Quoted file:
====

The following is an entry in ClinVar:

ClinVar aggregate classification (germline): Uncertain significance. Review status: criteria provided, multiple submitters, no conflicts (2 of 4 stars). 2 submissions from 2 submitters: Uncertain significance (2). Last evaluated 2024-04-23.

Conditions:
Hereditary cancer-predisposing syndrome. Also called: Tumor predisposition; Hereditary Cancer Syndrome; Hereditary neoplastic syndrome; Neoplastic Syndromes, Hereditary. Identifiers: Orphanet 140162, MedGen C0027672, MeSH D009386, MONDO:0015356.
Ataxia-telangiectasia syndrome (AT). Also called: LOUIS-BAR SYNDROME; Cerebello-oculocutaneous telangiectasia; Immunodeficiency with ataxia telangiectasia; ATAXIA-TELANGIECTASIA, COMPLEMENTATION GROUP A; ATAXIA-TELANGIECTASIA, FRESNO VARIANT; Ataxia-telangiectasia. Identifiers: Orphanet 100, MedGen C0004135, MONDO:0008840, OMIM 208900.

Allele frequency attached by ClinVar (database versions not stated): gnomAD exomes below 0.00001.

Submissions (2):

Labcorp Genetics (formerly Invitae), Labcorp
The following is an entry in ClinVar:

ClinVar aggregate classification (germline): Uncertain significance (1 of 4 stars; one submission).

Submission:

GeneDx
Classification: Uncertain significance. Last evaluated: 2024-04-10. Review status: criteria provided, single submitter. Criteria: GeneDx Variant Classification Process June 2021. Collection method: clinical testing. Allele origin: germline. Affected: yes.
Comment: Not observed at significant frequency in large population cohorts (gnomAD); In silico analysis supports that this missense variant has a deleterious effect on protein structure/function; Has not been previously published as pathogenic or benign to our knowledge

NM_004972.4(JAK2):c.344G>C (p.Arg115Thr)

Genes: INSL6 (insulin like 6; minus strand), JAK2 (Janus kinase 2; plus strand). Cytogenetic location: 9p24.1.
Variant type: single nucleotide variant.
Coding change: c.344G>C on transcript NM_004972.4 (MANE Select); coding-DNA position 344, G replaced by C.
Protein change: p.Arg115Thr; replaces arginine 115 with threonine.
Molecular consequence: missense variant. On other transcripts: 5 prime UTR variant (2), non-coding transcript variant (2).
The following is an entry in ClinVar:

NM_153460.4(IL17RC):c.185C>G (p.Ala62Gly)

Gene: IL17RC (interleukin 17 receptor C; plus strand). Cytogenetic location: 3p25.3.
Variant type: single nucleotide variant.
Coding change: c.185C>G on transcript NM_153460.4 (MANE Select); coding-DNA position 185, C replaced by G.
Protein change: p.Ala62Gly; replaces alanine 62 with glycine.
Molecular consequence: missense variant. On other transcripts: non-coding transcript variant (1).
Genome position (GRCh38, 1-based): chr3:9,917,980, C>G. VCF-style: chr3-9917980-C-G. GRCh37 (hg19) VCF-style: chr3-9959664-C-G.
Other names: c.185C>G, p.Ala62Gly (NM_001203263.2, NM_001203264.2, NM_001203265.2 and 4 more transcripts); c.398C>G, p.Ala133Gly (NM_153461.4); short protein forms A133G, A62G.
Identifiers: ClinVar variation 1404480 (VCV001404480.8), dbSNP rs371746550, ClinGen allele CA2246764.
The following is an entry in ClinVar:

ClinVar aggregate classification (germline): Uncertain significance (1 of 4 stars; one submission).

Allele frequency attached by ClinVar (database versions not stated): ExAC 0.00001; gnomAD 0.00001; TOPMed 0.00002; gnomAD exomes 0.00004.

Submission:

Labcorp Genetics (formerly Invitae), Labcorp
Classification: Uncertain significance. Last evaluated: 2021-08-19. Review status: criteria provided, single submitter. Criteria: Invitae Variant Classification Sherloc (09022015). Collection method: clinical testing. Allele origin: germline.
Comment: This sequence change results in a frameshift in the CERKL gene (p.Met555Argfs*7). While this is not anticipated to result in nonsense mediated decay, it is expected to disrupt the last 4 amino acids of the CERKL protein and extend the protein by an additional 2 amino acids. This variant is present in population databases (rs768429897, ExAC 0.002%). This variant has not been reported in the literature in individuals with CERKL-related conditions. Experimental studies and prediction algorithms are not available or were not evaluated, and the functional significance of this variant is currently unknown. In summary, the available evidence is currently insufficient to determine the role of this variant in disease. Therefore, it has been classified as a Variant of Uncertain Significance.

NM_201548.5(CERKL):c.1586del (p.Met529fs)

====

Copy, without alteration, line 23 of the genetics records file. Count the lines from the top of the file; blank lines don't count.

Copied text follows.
Gene: IL17RC (interleukin 17 receptor C; plus strand). Cytogenetic location: 3p25.3.